Pope compares war on Ukraine to famine caused by Stalin

 — Nov. 24, 202224 nov. 2022

Francis says Ukraine’s “martyrdom of aggression,” the result of Russia’s invasion, is like Stalin’s early 1930s man-made Terror-Famine known as the “Holodomor genocide”

Pope Francis has drawn a parallel between Russia’s war on Ukraine and the “Holodomor” – the man-made famine that Soviet ruler Joseph Stalin orchestrated in the early 1930s and which led to the death of five million Ukrainians.

The pope made the comparison – the first time he’s ever done so publicly – during his Wednesday general audience in St. Peter’s Square. He even went so far as to agree that the Holodomor, which means “to kill by starvation,” truly was a “genocide.”

“This Saturday is the anniversary of the terrible Holodomor genocide, the extermination by famine artificially caused by Stalin in 1932-33,” Francis said at the end of the audience. “Let us pray for peace in the world, and for an end to all conflicts, with a special thought for the terrible suffering of the dear and martyred people of Ukraine,” he said just a few moments earlier. “Let us pray for the victims of this genocide and let us pray for all Ukrainians,” he added, before mentioning “the children, the women and the elderly, the babies who are today suffering the martyrdom of aggression.”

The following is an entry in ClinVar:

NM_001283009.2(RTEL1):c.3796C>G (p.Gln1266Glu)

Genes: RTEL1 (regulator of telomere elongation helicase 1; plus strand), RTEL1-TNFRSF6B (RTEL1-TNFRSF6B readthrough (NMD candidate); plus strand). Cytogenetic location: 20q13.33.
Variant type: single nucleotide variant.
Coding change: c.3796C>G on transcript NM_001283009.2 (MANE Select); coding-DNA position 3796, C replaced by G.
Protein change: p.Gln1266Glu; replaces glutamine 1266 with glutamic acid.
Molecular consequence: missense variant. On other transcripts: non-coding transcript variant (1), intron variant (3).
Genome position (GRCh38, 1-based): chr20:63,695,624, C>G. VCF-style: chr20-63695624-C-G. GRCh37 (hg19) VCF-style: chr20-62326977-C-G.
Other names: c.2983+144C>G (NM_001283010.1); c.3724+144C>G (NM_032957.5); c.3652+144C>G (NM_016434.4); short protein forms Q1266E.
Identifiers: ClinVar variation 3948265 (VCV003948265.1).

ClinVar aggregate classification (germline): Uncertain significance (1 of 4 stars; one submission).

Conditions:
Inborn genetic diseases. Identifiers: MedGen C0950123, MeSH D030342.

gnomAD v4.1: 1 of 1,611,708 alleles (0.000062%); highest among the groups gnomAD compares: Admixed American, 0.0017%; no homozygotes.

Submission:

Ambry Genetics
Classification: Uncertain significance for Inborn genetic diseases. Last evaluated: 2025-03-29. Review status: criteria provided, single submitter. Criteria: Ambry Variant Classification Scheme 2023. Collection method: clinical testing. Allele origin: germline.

It is also the first time the 85-year-old pope has spoken of a “martyrdom of aggression” in relation to the war that Russia provoked on February 24 by invading its neighbor. The expression marks a further development in the way he’s been speaking about the war. Many Ukrainians have generally been frustrated by what they see as Francis’ reluctance to condemn Russia fully and clearly.

Ukraine has requested the expulsion of a Russian diplomat

In fact, the Ukrainian Embassy to the Holy See regularly distances itself from the Jesuit pope’s remarks. This was the case, for example, when he expressed admiration for the “great Russian people” and “Russian humanism” on November 5 while flying back to Rome from his trip to Bahrain.

“To realize this Russian humanism, in which the pope believes, it would be enough to visit Ukraine right now and see how 4.5 million people have been deprived of water and electricity and benefit from this ‘humanism’,” Ambassador Andrii Yurash tweeted the day after the pope made the comments. It is understood that his embassy is putting pressure on the Holy See to expel one of the three Russian diplomats that are posted to the Vatican. But, so far, the pope and his aides have rejected that demand.

Posted: Nov. 24, 2022 • Permanent link: ecumenism.net/?p=12846
Categories: La CroixIn this article: genocide, Pope Francis, Russia, Ukraine
Transmis : 24 nov. 2022 • Lien permanente : ecumenism.net/?p=12846
Catégorie : La CroixDans cet article : genocide, Pope Francis, Russia, Ukraine

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